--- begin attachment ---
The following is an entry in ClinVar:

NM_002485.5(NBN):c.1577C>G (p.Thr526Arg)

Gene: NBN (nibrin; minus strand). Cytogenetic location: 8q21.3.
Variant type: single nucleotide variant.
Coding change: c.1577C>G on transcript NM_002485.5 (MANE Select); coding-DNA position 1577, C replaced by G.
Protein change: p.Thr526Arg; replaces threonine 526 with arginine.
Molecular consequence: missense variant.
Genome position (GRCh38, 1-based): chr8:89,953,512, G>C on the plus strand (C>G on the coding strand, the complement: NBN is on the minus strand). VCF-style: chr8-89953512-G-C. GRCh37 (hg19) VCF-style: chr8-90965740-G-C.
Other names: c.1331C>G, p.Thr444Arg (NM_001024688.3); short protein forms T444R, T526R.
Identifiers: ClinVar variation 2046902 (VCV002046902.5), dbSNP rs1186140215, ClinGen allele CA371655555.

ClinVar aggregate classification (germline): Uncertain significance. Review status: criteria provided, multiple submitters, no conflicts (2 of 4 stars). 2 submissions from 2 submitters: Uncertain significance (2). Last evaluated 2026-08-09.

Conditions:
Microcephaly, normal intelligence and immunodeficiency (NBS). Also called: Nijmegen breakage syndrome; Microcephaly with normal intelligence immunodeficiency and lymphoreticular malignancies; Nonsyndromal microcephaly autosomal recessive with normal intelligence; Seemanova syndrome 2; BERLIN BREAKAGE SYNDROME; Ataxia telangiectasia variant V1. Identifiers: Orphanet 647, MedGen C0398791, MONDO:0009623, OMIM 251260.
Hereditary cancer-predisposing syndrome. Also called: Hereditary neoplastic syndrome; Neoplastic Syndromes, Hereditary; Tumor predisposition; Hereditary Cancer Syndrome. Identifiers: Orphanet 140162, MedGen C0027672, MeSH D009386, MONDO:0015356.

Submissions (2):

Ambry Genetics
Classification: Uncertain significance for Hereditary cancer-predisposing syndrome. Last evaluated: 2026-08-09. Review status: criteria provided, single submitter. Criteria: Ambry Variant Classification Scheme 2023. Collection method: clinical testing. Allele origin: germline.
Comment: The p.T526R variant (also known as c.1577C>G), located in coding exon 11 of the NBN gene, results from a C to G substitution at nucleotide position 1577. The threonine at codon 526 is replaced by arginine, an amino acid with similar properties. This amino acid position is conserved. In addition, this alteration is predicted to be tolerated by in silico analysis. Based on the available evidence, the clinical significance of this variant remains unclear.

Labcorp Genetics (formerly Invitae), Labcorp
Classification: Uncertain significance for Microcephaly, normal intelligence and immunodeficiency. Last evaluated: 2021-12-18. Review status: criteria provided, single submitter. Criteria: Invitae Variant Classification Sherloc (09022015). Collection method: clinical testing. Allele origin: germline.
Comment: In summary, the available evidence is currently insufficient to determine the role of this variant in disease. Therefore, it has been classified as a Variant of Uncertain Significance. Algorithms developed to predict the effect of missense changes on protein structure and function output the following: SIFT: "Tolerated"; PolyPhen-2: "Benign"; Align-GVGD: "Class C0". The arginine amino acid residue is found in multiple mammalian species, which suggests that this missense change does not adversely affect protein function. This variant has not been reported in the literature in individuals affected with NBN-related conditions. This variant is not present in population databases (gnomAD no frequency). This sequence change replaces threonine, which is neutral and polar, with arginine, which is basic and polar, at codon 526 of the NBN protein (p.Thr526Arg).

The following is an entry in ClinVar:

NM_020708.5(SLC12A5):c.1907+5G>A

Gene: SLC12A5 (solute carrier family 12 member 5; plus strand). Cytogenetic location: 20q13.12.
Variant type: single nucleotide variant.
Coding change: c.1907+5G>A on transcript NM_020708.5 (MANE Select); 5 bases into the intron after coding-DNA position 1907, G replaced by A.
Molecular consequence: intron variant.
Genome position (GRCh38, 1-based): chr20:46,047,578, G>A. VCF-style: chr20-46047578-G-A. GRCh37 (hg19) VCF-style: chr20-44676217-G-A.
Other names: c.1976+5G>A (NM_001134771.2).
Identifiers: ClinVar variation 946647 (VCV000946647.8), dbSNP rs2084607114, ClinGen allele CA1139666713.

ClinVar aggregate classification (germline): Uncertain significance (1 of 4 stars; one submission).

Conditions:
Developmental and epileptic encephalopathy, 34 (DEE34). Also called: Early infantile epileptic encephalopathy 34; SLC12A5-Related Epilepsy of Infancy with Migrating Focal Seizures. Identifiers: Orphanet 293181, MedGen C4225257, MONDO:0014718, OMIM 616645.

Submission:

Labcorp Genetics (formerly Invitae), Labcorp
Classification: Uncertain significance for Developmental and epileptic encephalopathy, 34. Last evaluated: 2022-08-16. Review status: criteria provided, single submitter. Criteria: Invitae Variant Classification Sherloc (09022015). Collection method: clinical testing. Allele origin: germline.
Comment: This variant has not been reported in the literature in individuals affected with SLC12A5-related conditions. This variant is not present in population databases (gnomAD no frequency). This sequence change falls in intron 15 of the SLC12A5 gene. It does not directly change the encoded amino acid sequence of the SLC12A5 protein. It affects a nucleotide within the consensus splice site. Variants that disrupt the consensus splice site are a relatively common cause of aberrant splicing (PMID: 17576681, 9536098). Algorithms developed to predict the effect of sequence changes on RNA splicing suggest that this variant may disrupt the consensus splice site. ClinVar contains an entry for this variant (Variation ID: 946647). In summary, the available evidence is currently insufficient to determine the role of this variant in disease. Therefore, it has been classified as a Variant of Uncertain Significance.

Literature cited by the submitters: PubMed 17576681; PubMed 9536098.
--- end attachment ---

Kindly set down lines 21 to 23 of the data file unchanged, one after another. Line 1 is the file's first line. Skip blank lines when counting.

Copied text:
Comment: In summary, the available evidence is currently insufficient to determine the role of this variant in disease. Therefore, it has been classified as a Variant of Uncertain Significance. Algorithms developed to predict the effect of missense changes on protein structure and function output the following: SIFT: "Tolerated"; PolyPhen-2: "Benign"; Align-GVGD: "Class C0". The arginine amino acid residue is found in multiple mammalian species, which suggests that this missense change does not adversely affect protein function. This variant has not been reported in the literature in individuals affected with NBN-related conditions. This variant is not present in population databases (gnomAD no frequency). This sequence change replaces threonine, which is neutral and polar, with arginine, which is basic and polar, at codon 526 of the NBN protein (p.Thr526Arg).

The following is an entry in ClinVar:

NM_020708.5(SLC12A5):c.1907+5G>A